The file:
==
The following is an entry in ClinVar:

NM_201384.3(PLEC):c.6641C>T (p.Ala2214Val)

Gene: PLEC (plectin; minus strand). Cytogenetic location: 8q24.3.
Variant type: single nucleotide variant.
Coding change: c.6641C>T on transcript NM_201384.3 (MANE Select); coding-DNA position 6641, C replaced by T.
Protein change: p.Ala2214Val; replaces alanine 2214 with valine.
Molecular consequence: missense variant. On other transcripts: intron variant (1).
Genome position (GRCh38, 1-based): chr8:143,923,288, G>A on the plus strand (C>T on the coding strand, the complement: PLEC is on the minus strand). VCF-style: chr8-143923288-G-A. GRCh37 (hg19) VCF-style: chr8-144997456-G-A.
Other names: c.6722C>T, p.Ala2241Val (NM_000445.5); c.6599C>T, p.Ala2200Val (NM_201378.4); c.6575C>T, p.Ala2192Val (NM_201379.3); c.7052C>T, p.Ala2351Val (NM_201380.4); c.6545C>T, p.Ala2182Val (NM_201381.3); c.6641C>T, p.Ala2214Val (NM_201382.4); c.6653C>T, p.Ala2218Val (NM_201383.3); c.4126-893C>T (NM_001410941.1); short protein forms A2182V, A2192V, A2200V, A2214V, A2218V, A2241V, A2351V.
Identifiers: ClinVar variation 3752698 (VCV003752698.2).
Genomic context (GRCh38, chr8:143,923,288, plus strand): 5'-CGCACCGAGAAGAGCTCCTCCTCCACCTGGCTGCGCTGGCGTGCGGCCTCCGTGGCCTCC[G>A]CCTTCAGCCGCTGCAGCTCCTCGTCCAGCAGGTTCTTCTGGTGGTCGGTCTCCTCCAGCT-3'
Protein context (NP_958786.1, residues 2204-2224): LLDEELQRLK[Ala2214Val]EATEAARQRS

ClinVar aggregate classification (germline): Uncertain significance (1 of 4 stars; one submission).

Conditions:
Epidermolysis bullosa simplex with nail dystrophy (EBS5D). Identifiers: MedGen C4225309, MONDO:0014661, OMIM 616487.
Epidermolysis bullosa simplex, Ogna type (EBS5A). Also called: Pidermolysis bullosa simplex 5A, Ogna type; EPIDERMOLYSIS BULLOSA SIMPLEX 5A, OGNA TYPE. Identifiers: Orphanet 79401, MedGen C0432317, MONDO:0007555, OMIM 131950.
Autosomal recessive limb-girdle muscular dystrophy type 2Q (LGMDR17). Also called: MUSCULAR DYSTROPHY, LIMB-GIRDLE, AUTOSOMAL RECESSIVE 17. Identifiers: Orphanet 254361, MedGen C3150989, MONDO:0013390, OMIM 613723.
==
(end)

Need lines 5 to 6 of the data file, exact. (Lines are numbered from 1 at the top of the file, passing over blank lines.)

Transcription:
Coding change: c.6641C>T on transcript NM_201384.3 (MANE Select); coding-DNA position 6641, C replaced by T.
Protein change: p.Ala2214Val; replaces alanine 2214 with valine.